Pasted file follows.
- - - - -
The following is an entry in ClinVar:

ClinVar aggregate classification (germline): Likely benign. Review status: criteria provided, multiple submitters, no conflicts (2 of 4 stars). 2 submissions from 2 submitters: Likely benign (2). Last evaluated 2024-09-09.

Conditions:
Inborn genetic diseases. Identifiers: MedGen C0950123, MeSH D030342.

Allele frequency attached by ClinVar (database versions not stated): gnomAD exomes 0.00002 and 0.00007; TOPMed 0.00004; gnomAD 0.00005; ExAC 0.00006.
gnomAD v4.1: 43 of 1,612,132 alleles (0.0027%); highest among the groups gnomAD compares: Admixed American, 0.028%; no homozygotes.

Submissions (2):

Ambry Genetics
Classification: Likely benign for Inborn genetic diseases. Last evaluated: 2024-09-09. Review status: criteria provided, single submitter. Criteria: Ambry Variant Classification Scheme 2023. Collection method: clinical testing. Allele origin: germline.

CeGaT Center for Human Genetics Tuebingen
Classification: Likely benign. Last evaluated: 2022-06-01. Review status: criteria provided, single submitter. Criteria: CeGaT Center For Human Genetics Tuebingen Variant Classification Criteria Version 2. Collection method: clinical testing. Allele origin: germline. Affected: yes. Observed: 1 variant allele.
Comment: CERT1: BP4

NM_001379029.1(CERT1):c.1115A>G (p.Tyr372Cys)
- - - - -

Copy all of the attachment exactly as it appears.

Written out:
The following is an entry in ClinVar:

ClinVar aggregate classification (germline): Likely benign. Review status: criteria provided, multiple submitters, no conflicts (2 of 4 stars). 2 submissions from 2 submitters: Likely benign (2). Last evaluated 2024-09-09.

Conditions:
Inborn genetic diseases. Identifiers: MedGen C0950123, MeSH D030342.

Allele frequency attached by ClinVar (database versions not stated): gnomAD exomes 0.00002 and 0.00007; TOPMed 0.00004; gnomAD 0.00005; ExAC 0.00006.
gnomAD v4.1: 43 of 1,612,132 alleles (0.0027%); highest among the groups gnomAD compares: Admixed American, 0.028%; no homozygotes.

Submissions (2):

Ambry Genetics
Classification: Likely benign for Inborn genetic diseases. Last evaluated: 2024-09-09. Review status: criteria provided, single submitter. Criteria: Ambry Variant Classification Scheme 2023. Collection method: clinical testing. Allele origin: germline.

CeGaT Center for Human Genetics Tuebingen
Classification: Likely benign. Last evaluated: 2022-06-01. Review status: criteria provided, single submitter. Criteria: CeGaT Center For Human Genetics Tuebingen Variant Classification Criteria Version 2. Collection method: clinical testing. Allele origin: germline. Affected: yes. Observed: 1 variant allele.
Comment: CERT1: BP4

NM_001379029.1(CERT1):c.1115A>G (p.Tyr372Cys)